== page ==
Baku Sumqayit Map Tourist Attractions

An act for discontinuing the duties on logwood exported; for Baku/Sumqayit Map Tourist Attractions taking off the duties on Succus Liquoritiae imported, and for granting other duties in lieu thereof; Baku/Sumqayit Map Tourist Attractions for explaining such parts of two acts made in the tenth and twelfth years of the reign of Queen Anne, as relate to certain duties on silks, printed, painted, or stained, in Great Britain; for granting a duty upon the exportation of such rice as shall have been imported duty-free, in pursuance of an act made in this session of parliament: and for more effectually preventing the wear of foreign lace and needle work which are prohibited to be imported into this kingdom, WHEREAS the discontinuing the duty payable upon the exportation of logwood from this kingdom, may be a means of encouraging the importation thereof; May it please your Majesty that it may be enacted, and be it enacted by the King’s most excellent majesty, by and with the advice and consent of the lords spiritual and temporal, and commons, in this present parliament assembled, and by the authority of the same, That from and after the twentieth day of July, one thousand seven and sixty seven, the duty now payable upon logwood, exported from this kingdom to any parts beyond the seas, shall cease, determine, and be no longer paid or payable; any law, custom or usage, to the contrary notwithstanding.

II. Provided always, and it is hereby further enacted by the authority aforesaid, That due entries shall be made at the custom-house of all such logwood, upon which the duty is taken off by this act; and such logwood shall be shipped outwards in the presence of the proper officers of the customs appointed for that purpose; and the exportation thereof shall be in British built ships or vessels, navigated according to law; and the said logwood shall be liable to the same duty as if this act had never been made; any thing herein before contained to the contrary notwithstanding.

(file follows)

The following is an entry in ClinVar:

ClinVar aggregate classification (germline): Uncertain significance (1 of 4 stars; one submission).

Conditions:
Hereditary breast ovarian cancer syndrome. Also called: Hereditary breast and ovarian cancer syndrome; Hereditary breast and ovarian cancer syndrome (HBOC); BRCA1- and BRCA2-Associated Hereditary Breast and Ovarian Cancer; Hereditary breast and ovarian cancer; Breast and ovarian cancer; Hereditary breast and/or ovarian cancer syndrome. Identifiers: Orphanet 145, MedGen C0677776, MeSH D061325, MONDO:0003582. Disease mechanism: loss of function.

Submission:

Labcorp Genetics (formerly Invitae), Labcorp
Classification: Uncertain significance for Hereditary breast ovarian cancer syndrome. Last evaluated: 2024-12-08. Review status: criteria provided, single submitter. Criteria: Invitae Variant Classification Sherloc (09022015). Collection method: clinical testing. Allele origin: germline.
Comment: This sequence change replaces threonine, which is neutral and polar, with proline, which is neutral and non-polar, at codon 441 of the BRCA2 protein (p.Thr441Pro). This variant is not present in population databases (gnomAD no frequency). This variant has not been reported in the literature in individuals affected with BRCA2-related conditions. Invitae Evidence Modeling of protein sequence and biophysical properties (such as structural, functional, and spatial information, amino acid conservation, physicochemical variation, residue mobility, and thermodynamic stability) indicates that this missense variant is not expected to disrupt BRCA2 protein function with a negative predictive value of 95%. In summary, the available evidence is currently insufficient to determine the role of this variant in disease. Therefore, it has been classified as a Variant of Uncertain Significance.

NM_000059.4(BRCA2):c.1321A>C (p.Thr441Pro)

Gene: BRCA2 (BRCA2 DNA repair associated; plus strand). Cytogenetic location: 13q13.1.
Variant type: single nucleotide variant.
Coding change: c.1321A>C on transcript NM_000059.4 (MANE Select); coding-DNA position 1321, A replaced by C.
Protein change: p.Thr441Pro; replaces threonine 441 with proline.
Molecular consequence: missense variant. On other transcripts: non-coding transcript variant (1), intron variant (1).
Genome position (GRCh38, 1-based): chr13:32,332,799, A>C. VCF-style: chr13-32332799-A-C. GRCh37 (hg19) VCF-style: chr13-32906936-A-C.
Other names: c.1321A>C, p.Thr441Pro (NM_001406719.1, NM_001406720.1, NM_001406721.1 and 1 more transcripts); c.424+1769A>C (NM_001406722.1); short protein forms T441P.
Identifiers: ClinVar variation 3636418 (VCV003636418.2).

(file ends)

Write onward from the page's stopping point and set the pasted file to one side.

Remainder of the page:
III. And whereas Succus Liquoritiae is rated in the book of rates made in the twelfth year of the reign of King Charles the Second, at one shilling per pound weight; according to which value, the duties now payable upon Succus Liquoritiae, imported into this kingdom, amount to seven pounds, two shillings, and six pence, for every hundred weight thereof: and whereas it has been found, by experience, that the said duties are too high; which has induced many persons to import clandestinely great quantities of such Succus Liquoritiae, to the prejudice of the revenue and the fair trader: For remedy whereof, be it enacted by the authority aforesaid, That from and after the twentieth day of July, one thousand seven hundred and sixty seven, the several duties payable upon the importation of Succus Liquoritiae shall cease, determine, and be no longer paid; and in lieu thereof, there shall be paid and payable to his Majesty, his heirs, and successors, for every hundred weight avoirdupois of Succus Liquoritiae, which from and after the said twentieth day of July, one thousand seven hundred and sixty seven, shall be imported into Great Britain, the sum of thirty shillings. IV.

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